Usually, I have trouble sticking with a meditation practice. Even five days in a row feels pretty good to me. A new phone app has been helping me to approach mindfulness with fresh enthusiasm by getting instruction from Joseph Goldstein, a Buddhist teacher. This is probably my eighty-fifth try with mindfulness, since it became very popular in medical centers. I used a body scan meditation with cancer patients in 1990 as part of my doctoral thesis. John Kabat Zinn, Ph.D., had just published a best-seller “Full Catastrophe Living” about meditation for everyone based upon his chronic pain studies. Harvard researcher Herbert Benson, M.D., also came out with “The Relaxation Response,” describing his study of physiological data from meditation practices. So, taking a type of meditation, which is embedded in the Buddhist tradition, and using it with a general audience is not new.
Like flossing teeth, sticking with any practice that I know is good for me is not easy. It is simple, but not easy. (Although, prayer comes pretty naturally after forty-seven years as a Christian.) Today, my focus on my breath was mildly disturbed with random thoughts of my “To Do List.” I let them pass like the white clouds overhead. I successfully ignored all the election news; that never even entered my mind during the meditation. I returned my focus gently to the breath, like returning a wandering puppy to his bed. It was restful.
It is wonderful to be meditating on my polished coral lanai in Hawaii, which is a very spiritual place for me. There is an unhurried, relaxed sense of time here. The warmth makes it easy to be casual in shorts, tank tops and “slippahs.” Next to the green-ridged Ko’olau mountains, I hear birdsong, feral roosters’ crows and an occasional airplane in the distance. Tall red wax palms, taro, red ginger, pink anthuriums, ornamental pineapple and more vibrant plants thrive in our garden. Grace, spaciousness and calm inform these surroundings. Beauty lives here. Beauty indwelling with nature is another name for God.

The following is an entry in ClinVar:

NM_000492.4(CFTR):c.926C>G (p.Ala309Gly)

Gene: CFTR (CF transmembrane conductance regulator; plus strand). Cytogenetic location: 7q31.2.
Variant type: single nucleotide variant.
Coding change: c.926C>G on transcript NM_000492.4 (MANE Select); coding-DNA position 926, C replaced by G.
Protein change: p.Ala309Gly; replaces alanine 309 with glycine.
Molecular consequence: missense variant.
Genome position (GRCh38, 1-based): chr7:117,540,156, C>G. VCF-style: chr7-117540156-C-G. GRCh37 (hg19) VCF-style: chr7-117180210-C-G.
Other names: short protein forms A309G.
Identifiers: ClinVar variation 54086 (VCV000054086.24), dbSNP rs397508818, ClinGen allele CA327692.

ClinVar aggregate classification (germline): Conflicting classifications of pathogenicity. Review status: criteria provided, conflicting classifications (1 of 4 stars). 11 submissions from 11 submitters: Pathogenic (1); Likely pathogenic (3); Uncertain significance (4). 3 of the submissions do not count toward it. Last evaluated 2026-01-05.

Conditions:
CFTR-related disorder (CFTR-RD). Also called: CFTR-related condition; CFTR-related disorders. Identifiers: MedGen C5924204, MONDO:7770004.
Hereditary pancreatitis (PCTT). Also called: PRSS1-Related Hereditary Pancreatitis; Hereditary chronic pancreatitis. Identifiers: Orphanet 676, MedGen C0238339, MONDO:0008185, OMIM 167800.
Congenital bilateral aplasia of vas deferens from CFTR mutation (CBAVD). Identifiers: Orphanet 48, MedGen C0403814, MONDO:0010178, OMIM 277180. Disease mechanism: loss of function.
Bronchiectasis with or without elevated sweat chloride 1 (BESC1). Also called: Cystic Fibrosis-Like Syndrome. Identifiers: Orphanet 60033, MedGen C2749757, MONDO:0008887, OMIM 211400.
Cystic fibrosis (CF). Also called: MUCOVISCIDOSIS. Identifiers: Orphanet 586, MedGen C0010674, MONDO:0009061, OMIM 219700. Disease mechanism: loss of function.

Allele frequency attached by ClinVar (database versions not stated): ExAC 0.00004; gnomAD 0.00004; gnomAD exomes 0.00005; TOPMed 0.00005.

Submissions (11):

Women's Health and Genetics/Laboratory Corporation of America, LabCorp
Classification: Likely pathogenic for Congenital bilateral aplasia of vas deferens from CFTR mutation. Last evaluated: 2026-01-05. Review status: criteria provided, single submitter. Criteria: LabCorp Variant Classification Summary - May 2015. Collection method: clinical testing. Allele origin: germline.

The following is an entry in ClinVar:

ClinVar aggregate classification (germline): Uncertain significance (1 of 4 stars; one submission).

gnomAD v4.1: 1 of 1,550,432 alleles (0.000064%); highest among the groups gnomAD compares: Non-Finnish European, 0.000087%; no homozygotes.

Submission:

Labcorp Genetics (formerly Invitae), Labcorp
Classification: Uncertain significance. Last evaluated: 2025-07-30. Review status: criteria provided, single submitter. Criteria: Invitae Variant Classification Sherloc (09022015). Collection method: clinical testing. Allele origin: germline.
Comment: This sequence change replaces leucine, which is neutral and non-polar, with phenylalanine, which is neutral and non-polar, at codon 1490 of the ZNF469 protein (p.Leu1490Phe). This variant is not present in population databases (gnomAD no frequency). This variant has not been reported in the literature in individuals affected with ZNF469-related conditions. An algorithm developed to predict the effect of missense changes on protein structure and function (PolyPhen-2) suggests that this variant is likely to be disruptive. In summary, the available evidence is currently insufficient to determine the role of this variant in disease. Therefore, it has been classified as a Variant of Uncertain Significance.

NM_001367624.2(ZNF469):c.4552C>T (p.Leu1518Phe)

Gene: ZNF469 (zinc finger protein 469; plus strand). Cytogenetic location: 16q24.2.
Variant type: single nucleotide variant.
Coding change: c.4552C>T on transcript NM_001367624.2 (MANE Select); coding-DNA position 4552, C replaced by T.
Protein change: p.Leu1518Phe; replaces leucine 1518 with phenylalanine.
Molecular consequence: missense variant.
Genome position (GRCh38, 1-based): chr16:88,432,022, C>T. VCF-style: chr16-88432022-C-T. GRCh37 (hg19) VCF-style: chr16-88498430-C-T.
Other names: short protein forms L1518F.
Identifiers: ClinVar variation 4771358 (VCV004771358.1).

Focusing on my breath brings me to a sense of grounded-ness. I live here with God’s creation; I am also a small part of God’s creation. In my own spiritual tradition, God breathes into humans to give them life. “Ruah,” a feminine word in the Hebrew Scriptures, means wind, breath or spirit. In one biblical story, God appears as a gentle breeze. Ruah is both imminent and beyond us. In the Christian Scriptures, the Greek word “pneuma” has the same translation. God appears quite notably in the Spirit. So, this focus on the breath is rich with meaning and common to Judaism and Christianity as well as Buddhism.
Whatever your spiritual tradition, may you breathe easily and deeply today.
Wherever you live, may you find Beauty today.
Whenever you pause, may you be grateful today.